Low intensity rTMS has sex-dependent effects on the local response of glia following a penetrating cortical stab injury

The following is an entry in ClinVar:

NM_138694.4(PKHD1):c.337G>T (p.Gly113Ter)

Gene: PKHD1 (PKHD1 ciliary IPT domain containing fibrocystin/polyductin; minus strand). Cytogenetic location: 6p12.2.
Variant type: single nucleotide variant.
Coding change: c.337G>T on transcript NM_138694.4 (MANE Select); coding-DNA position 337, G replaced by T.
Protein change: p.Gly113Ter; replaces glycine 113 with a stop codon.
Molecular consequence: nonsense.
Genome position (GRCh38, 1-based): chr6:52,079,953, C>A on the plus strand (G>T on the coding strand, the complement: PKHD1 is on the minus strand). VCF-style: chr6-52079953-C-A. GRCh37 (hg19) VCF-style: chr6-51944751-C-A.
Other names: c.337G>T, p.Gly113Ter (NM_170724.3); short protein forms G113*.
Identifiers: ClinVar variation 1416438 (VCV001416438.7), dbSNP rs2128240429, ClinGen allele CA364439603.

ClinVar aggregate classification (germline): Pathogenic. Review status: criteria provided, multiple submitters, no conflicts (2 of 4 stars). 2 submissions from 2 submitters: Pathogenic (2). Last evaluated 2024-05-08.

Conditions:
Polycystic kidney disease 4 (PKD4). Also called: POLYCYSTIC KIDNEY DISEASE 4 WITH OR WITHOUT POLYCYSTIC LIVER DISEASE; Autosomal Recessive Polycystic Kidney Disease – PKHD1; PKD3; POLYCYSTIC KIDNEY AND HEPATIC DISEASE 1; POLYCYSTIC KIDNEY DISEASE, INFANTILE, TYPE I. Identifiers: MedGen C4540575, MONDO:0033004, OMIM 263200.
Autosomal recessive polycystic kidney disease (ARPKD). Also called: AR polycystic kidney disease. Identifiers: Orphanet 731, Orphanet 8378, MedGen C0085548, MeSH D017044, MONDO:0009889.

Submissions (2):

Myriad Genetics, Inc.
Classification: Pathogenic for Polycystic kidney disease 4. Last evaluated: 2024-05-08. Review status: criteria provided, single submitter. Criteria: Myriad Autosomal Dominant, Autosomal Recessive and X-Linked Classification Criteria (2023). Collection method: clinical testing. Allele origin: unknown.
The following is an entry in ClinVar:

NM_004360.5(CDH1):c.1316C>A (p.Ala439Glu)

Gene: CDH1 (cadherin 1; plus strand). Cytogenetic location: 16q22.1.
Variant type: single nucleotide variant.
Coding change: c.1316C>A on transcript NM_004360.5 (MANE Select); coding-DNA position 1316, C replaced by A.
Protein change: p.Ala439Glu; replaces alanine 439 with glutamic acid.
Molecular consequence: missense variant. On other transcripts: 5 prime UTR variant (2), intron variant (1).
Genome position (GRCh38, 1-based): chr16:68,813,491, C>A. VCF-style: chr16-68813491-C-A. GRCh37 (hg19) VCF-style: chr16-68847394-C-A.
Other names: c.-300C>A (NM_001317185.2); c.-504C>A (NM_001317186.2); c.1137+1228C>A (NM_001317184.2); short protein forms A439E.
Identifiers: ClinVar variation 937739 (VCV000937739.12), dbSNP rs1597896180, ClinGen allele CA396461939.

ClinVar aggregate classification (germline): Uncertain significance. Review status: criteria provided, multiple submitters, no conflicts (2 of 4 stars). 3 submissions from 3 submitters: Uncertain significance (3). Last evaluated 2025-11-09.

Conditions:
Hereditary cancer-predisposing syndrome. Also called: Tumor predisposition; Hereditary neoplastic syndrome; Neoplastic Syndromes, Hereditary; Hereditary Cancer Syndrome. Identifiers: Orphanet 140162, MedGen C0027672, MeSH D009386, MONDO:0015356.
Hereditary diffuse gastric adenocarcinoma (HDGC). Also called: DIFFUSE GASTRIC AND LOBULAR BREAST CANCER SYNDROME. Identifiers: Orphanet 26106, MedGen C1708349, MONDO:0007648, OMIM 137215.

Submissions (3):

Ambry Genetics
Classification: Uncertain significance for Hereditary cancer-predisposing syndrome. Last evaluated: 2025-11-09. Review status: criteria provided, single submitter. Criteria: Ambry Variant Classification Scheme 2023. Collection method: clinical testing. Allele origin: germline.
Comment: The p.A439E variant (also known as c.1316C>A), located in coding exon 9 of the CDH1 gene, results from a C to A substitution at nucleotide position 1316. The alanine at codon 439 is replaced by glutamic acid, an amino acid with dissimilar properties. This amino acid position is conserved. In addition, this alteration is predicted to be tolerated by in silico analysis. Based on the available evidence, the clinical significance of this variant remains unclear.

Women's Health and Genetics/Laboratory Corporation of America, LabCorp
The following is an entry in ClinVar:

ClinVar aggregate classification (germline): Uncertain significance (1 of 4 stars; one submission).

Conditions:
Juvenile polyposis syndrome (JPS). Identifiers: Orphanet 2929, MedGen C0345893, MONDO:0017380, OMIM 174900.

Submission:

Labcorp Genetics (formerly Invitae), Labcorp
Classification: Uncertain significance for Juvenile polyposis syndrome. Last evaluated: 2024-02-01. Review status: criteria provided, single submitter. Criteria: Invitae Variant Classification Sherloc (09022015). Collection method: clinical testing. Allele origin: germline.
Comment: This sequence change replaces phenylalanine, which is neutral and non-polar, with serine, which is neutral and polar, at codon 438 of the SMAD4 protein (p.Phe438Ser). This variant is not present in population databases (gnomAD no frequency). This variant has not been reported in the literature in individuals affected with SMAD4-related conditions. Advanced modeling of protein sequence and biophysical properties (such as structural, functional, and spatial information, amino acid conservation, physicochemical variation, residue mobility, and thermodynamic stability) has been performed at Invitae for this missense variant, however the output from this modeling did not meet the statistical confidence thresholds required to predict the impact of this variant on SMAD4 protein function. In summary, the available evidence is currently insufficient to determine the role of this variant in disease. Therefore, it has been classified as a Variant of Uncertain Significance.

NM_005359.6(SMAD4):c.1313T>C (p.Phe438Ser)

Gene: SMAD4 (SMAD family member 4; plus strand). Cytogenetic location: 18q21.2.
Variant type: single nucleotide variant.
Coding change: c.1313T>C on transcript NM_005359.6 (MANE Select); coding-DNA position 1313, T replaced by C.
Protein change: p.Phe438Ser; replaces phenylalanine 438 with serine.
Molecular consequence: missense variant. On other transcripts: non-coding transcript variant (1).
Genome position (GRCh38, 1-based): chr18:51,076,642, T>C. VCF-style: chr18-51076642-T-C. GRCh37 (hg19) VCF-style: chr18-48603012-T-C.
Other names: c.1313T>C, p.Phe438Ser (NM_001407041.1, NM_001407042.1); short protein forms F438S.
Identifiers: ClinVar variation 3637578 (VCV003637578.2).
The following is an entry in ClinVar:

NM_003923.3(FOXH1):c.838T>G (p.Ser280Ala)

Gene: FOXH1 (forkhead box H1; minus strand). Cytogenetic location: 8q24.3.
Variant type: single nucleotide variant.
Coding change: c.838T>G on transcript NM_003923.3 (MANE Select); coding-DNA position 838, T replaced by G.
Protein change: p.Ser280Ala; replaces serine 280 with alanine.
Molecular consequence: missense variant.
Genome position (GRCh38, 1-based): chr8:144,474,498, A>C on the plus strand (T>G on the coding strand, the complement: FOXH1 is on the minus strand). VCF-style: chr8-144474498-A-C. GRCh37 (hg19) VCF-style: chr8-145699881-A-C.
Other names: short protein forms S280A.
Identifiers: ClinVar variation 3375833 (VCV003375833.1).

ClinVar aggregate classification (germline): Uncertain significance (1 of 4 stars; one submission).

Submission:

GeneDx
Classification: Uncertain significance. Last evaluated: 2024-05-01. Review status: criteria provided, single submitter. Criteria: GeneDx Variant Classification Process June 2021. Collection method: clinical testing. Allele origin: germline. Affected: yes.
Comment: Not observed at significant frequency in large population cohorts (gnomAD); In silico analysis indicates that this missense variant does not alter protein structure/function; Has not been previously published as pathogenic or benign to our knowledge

Repetitive transcranial magnetic stimulation (rTMS), a non-invasive form of brain stimulation, has shown experimental and clinical efficacy in a range of neuromodulatory models, even when delivered at low intensity (i.e. subthreshold for action potential generation). After central nervous system (CNS) injury, studies suggest that reactive astrocytes and microglia can have detrimental but also beneficial effects; thus modulating glial activity, for example through application of rTMS, could potentially be a useful therapeutic tool following neurotrauma. Immunohistochemistry was used to measure the effect of low intensity rTMS (LI-rTMS) on GFAP (astrocyte), IBA1 (microglial), and CS56 (proteoglycan) expression in a unilateral penetrating cortical stab injury model of glial scarring in young adult and aged male and female C57BL6/J mice. Mice received contralateral low frequency, ipsilateral low frequency, ipsilateral high frequency or sham LI-rTMS (4–5 mT intensity), for two weeks following injury. There was no significant difference in the overall volume of tissue containing GFAP positive (+) astrocytes, IBA1+ microglia, or proteoglycan expression, between sham and LI-rTMS-treated mice of all ages and sex. Importantly however, the density of GFAP+ astrocytes and IBA1+ microglia immediately adjacent to the injury was significantly reduced following ipsilateral low and high frequency stimulation in adult and aged females (p ≤ 0.05), but was significantly increased in adult and aged males (p ≤ 0.05). LI-rTMS effects were generally of greater magnitude in aged mice compared to young adult mice. These results suggest that sex differences need to be factored into therapeutic rTMS protocols. In particular, more work analyzing frequency and intensity specific effects, especially in relation to age and sex, is required to determine how rTMS can best be used to modify glial reactivity and phenotype following neurotrauma.